The Data Controller is responsible for demonstrating adherence to the DGPR Principals, and they must secure the same assurance from any external data processor with whom they contract.

Appointment of a Data Processor in your Company – Controller must only use data processors that guarantee compliance with the GDPR and it must be in the form of a binding agreement in writing. This Processor:

  • Must only act on the controllers documented instructions.

  • Impose confidentiality obligations on all personnel who process the relevant data.

  • Abide by the rules regarding the appointment of sub-processors.

  • Implement measures to assist the controller and comply with the rights of the data subjects

  • At the controllers election either returns or destroys the personal data at the end of the relationship.

  • Provide the controller with all the information necessary to demonstrate compliance with GDPR.

Article 30 requires that every data controller retains a record of its data processing activities. This record needs to contain a specific set of information such that it is clear what data is being processed, where it is being processed, how it’s is being processed and why it is being processed.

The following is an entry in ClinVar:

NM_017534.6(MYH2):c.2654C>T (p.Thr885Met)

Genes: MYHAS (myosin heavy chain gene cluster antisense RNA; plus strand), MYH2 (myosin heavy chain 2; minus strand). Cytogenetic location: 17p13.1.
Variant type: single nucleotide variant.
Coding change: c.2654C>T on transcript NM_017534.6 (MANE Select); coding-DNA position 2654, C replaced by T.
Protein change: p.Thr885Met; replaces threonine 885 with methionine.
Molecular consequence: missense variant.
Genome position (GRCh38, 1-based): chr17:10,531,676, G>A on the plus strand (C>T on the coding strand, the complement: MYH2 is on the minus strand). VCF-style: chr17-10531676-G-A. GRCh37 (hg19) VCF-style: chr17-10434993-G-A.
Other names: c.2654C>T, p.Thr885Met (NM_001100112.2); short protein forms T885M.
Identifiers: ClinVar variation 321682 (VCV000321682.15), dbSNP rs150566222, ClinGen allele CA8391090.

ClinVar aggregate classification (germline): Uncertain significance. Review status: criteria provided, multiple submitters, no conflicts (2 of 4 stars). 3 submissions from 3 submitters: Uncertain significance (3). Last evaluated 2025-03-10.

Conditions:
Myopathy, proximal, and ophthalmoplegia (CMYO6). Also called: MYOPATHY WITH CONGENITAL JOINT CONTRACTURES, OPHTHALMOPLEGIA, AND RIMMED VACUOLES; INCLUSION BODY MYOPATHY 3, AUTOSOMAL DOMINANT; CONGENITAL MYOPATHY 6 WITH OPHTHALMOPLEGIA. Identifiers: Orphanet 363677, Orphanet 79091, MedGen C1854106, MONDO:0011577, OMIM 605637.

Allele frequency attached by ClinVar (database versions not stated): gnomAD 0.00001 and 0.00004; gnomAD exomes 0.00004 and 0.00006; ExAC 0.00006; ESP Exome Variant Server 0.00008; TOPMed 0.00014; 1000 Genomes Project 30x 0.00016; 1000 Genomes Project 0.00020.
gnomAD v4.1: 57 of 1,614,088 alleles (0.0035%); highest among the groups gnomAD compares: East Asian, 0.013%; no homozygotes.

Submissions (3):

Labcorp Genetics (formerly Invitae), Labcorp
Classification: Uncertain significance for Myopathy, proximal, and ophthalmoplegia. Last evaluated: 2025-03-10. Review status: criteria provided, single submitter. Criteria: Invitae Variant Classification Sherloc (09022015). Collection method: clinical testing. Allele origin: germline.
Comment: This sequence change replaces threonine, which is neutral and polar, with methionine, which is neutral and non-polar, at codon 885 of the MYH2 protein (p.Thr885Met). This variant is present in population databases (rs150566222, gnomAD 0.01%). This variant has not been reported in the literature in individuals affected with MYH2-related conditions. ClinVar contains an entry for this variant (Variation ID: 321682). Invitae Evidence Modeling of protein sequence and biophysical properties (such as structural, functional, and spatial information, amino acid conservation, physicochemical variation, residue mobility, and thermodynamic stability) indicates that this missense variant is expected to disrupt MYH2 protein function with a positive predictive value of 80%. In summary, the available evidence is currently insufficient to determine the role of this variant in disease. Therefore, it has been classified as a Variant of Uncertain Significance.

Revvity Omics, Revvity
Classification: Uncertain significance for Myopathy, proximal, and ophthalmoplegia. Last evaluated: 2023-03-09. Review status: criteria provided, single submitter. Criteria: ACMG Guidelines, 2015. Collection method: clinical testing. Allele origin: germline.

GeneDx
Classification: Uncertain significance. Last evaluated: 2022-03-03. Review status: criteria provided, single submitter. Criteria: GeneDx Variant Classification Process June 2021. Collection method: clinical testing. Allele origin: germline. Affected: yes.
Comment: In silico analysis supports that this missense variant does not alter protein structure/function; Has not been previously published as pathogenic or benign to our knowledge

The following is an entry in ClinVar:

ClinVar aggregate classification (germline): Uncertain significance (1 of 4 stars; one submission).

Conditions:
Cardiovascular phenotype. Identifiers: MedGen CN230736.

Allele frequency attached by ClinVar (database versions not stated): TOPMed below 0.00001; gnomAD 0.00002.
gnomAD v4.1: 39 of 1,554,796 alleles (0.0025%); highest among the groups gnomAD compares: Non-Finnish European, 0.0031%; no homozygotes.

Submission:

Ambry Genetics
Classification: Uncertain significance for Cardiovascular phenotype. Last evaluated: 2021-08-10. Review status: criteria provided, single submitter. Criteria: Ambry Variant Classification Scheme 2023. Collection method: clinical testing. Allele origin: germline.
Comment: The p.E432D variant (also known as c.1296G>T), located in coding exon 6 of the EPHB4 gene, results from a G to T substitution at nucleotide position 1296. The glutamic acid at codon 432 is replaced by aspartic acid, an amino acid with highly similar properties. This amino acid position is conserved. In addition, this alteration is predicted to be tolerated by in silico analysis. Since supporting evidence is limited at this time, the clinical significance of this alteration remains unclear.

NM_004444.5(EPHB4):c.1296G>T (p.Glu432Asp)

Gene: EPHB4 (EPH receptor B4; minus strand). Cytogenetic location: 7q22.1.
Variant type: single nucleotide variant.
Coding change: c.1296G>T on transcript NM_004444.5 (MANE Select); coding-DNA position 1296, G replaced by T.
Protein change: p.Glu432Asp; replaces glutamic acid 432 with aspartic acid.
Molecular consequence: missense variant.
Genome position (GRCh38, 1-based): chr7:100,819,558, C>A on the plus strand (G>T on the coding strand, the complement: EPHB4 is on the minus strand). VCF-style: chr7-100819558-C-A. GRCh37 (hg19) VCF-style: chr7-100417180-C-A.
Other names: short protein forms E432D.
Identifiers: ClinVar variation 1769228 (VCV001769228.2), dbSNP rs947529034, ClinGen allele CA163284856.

Transfer of personal data outside the EU must comply with conditions in Chapter V of the GDPR which require specific safeguards to be put in place, and on the condition that the data subject’s rights and effective legal remedies are available. Use of services like MailChimp fall under this rule. The former US-EU Safe Harbour Framework was dismantled in 2015 and no longer applies. The EU-US Privacy Shield is due to be put in place. It should be noted that breaches of the Articles covering international transfers are subject to the highest administrative penalty.

Personal Data

‘Personal Data’ means any information relating to an identified or identifiable natural person (‘Data Subject’) an identifiable natural person is one who can be identified, directly or indirectly, in particular by reference to an identifier such as name, an identification number, location data, an online identifier or to one or more factors specific to the physical, physiological, genetic, mental, economic, cultural or social identity of that natural person. IP address, HR records and Photographs are considered personal data. Data held in Cloud solutions is also ruled by GDPR. Make a list of all personal data that you hold by looking at your processes. Check -